The Gambian government says it will prosecute exiled former ruler Jammeh | Court News

The Gambian government has said it will prosecute former President Yahya Jammeh for murder, rape, torture and other alleged crimes committed during his more than 20-year rule.

The Justice Ministry said Wednesday that it accepted all but two of the 265 recommendations made by a commission that investigated alleged crimes committed by the state under the despotic former leader from July 1994 to January 2017.

The commission’s report, presented to President Adama Barrow and made public in December, was based on years of witness testimony.

Jammeh currently lives in exile in Equatorial Guinea, which does not have an extradition treaty with Gambia.

The government said it would prosecute the 70 alleged perpetrators named in the twice-delayed report by the Truth, Reconciliation and Reparations Commission, including former Vice President Isatou Njie-Saidy and members of the so-called “Junglers” death squad.

“For 22 years, Yahya Jammeh ruled The Gambia with an iron fist,” the government wrote in a white paper.

“During his regime, extrajudicial executions, rapes, torture, enforced disappearances and numerous serious human rights violations became an integral part of his military junta.”

Al Jazeera’s Ahmed Idris, reporting from the capital Banjul, said “victims, survivors, families of victims, activists, diplomats – they all came here this morning with the expectation that they will be disappointed at the end of the day.”

Many said they want the Gambian government to implement these recommendations, Idris added.

Emmanuel Daniel Joof, head of Gambia’s national human rights commission, said: “We seriously believe that the government will recognize and implement these recommendations.”

“We also understand that not everything will be implemented,” he told Al Jazeera.

‘The world is watching’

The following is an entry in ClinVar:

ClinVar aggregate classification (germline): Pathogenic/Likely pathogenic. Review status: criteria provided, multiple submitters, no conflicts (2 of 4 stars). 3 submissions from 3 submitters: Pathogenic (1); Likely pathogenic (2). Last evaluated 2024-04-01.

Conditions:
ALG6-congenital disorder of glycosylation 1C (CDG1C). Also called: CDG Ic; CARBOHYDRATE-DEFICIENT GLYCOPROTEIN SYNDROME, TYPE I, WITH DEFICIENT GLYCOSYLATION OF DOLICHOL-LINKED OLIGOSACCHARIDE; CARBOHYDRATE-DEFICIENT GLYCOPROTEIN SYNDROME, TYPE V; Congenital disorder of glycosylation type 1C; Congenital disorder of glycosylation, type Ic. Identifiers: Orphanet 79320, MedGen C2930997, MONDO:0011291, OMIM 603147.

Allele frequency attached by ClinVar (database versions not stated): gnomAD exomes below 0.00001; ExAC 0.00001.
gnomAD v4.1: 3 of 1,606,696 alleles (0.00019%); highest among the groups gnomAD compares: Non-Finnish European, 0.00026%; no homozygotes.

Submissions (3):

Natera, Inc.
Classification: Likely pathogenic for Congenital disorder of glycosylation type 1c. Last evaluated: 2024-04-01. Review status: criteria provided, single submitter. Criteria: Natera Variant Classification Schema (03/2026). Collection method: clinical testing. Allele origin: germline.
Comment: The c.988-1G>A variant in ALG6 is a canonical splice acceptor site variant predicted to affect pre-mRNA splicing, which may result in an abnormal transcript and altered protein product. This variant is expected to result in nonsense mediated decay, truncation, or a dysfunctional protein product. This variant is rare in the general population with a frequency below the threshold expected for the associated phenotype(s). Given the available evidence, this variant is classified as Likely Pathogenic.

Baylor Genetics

Meanwhile, Abdoulie Fatty, a former local legal consultant to the commission, called the government’s decision “unprecedented” and said “this level of acceptance of the recommendations by the government is extraordinary.”

“The fact that there is a strong emphasis on the prosecution of Jammeh and those who bear the greatest responsibility sends a strong message that the government is serious about his persecution and is ensuring that he is held accountable for his crimes,” he said.

The government said it was developing a “prosecution strategy” and would set up a special court located within The Gambia, with “the option to hold hearings in other countries”.

The truth commission had recommended prosecuting Jammeh and his accomplices in an internationalized court in another West African country.

“Impunity is a kind of incentive that we are not prepared to serve the perpetrators,” Justice Minister Dawda Jallow said in a speech on Wednesday.

“Their determination to commit these atrocities cannot be stronger than our collective will as a society to hold them accountable.”

Human rights groups say arbitrary arrests, enforced disappearances and summary executions have become hallmarks of the regime. The testimonies of the alleged perpetrators before the truth commission confirmed that some murders were committed under the direction of Jammeh.

The former president has also been accused of running bogus HIV “treatment” programs and the massacre of some 50 African immigrants in 2005.

The commission recommended prosecuting the former president and 69 other alleged perpetrators. The government had until Wednesday to respond.

Jammeh was forced into exile in early 2017 after his shock electoral loss to Barrow and a six-week crisis that led to military intervention by other West African states.

Barrow, who was re-elected in December, last year formed a political alliance with Jammeh’s former party and appointed two known Jammeh supporters as speaker and deputy speaker of parliament.

“Barrow and his government know the world is watching, [so] they had no choice but to accept the TRRC’s recommendations,” said Nana-Jo N’dow, founder of an NGO campaigning against enforced disappearances and summary executions, whose own father disappeared in 2013.

“The question now is whether Barrow meets these recommendations and quickly.”

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